Overview of the programme

Asthma is a common health condition, affecting more than 5.4 million people in the UK. Up to 200,000 people in the UK have uncontrolled or severe asthma, which has a huge impact on the lives of patients and their families. Many are frequently admitted to hospital as an emergency or have potentially life-threatening severe asthma attacks. Patients with severe asthma may also experience serious side-effects from extended periods on high-dose steroid-based medication. (Sources: British Lung Foundation and Asthma and Lung UK)

New biological therapies are available to treat patients with severe asthma. Asthma biologics work in a targeted way by disrupting pathways causing airways inflammation, helping to manage symptoms and reduce relapses. These therapies can transform patients’ lives by reducing long-term side effects of other treatments, such as steroids, and reduce the number of life-threatening asthma attacks.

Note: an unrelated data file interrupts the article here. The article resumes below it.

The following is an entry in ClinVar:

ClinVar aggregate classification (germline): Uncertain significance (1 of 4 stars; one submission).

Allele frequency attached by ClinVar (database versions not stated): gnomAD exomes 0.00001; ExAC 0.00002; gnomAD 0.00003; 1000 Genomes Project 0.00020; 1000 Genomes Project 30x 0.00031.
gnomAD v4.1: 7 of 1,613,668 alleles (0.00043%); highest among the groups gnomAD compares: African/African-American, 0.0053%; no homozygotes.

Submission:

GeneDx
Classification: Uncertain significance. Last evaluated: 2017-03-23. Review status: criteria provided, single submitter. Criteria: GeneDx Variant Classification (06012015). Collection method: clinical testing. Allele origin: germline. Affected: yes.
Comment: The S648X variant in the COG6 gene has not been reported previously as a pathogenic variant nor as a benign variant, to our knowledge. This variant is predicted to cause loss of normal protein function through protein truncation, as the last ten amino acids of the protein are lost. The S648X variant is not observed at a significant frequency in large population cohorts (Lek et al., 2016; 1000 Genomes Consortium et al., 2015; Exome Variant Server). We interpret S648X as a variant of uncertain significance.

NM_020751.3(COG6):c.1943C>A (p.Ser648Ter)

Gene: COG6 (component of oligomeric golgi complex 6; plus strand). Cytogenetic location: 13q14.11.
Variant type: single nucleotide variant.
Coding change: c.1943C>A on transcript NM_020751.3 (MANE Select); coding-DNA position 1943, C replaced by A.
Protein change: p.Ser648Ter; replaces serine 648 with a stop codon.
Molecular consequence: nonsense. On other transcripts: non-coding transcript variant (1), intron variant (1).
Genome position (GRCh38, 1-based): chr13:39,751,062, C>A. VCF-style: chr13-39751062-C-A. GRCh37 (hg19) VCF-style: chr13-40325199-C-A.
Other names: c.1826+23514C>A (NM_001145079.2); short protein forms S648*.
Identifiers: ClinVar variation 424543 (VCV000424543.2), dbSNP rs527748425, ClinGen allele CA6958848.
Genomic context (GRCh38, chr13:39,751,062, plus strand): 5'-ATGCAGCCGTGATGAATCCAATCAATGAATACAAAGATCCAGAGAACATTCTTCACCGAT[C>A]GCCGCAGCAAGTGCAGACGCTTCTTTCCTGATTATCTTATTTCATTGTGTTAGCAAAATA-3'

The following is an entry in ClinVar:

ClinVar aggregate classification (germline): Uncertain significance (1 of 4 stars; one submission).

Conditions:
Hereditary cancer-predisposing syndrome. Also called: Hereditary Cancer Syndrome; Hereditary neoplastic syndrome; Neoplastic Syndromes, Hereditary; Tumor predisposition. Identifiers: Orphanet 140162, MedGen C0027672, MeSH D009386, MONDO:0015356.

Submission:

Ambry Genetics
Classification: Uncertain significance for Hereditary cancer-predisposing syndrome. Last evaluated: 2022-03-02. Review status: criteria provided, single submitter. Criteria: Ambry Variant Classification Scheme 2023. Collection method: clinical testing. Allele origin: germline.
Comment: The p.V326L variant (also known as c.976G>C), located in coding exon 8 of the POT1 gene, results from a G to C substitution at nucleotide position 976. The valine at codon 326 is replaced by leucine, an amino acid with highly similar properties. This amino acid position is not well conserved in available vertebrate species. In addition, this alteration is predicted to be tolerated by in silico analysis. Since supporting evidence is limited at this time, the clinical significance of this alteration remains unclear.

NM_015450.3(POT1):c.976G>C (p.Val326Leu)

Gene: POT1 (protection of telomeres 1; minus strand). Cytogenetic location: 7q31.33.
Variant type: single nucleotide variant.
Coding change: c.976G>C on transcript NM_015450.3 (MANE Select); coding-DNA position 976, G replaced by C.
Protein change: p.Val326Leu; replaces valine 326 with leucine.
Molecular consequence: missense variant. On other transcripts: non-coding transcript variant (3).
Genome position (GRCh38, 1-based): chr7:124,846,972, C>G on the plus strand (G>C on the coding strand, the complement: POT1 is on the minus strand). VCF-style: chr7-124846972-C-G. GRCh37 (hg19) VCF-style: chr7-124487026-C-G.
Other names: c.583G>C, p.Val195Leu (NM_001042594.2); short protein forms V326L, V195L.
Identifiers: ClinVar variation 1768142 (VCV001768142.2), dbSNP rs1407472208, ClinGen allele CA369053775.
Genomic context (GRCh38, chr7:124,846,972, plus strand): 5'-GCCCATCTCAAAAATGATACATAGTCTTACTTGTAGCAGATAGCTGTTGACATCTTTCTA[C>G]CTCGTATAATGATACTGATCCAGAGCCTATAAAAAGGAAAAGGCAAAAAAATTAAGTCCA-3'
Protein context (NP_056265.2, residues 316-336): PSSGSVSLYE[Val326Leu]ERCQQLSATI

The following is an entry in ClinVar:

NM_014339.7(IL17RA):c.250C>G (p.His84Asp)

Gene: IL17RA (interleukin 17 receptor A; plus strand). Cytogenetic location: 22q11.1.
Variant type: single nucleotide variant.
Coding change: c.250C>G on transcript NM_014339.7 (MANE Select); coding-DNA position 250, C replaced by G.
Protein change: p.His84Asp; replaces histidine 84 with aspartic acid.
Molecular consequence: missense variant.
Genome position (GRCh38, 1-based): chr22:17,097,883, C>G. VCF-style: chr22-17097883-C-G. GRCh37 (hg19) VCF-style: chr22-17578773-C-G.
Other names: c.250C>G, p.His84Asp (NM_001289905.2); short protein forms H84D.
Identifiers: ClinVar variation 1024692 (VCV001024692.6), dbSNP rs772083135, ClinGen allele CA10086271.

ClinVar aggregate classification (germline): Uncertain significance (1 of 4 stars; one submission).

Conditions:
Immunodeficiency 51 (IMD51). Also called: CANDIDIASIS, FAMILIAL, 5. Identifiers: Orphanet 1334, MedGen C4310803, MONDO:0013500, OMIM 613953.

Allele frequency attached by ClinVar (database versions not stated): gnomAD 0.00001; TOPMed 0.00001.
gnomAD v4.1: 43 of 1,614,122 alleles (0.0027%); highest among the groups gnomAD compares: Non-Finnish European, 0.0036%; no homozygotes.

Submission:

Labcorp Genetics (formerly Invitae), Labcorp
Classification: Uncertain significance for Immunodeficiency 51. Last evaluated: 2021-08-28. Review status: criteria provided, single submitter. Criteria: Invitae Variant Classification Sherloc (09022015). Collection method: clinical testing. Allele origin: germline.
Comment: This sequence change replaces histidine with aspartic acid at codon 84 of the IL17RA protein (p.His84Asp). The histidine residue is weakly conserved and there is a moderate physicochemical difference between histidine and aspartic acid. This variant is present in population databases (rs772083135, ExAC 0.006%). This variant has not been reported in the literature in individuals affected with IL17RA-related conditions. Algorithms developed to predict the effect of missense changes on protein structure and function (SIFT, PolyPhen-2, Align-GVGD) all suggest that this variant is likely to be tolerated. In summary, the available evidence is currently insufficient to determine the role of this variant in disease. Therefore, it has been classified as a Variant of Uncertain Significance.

It is estimated that in England over 60,000 patients currently living with severe asthma would benefit from an asthma biologic. However, prescribing data suggests that only 8-10,000 of these patients are currently able to access these treatments.

AHSNs are working with local health systems to support improvements in asthma pathways to ensure that more patients can receive specialist care and access asthma biologics. As part of this work, AHSNs aided the creation of a consensus pathway, a set of standards, best practices, and resources to support the care of adults with uncontrolled and severe asthma.

Asthmabiologics is part of the Accelerated Access Collaborative’s Rapid Uptake Products Programme 2021-22 , designed to support wider adoption and spread of proven innovations.

During the first year of the AHSN work, it is estimated more than 2,000 new patients began receiving biologic therapies.

AHSNs are also transforming asthma pathways by improving access to tests that measure the amount of nitric oxide in an exhaled breath.

Oxford AHSN is the lead AHSN for the Asthma Biologics programme. Resources are available on the Oxford AHSN website.

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